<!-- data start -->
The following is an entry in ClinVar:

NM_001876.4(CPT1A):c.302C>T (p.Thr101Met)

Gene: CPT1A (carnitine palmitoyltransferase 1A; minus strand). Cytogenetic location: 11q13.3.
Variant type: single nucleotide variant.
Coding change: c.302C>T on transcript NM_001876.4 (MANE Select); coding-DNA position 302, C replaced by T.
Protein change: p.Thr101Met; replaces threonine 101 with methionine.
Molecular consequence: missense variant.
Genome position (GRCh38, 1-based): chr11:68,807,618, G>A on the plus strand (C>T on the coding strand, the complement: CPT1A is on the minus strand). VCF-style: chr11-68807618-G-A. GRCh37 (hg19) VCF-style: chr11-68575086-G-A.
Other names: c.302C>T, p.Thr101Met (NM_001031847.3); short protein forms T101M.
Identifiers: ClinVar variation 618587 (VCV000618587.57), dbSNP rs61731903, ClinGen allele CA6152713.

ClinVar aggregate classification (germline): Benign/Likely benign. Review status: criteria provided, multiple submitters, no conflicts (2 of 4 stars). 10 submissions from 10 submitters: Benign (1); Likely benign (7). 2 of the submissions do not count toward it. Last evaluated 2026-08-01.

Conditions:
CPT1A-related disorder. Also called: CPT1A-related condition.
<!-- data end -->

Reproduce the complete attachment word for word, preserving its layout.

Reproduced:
The following is an entry in ClinVar:

NM_001876.4(CPT1A):c.302C>T (p.Thr101Met)

Gene: CPT1A (carnitine palmitoyltransferase 1A; minus strand). Cytogenetic location: 11q13.3.
Variant type: single nucleotide variant.
Coding change: c.302C>T on transcript NM_001876.4 (MANE Select); coding-DNA position 302, C replaced by T.
Protein change: p.Thr101Met; replaces threonine 101 with methionine.
Molecular consequence: missense variant.
Genome position (GRCh38, 1-based): chr11:68,807,618, G>A on the plus strand (C>T on the coding strand, the complement: CPT1A is on the minus strand). VCF-style: chr11-68807618-G-A. GRCh37 (hg19) VCF-style: chr11-68575086-G-A.
Other names: c.302C>T, p.Thr101Met (NM_001031847.3); short protein forms T101M.
Identifiers: ClinVar variation 618587 (VCV000618587.57), dbSNP rs61731903, ClinGen allele CA6152713.

ClinVar aggregate classification (germline): Benign/Likely benign. Review status: criteria provided, multiple submitters, no conflicts (2 of 4 stars). 10 submissions from 10 submitters: Benign (1); Likely benign (7). 2 of the submissions do not count toward it. Last evaluated 2026-08-01.

Conditions:
CPT1A-related disorder. Also called: CPT1A-related condition.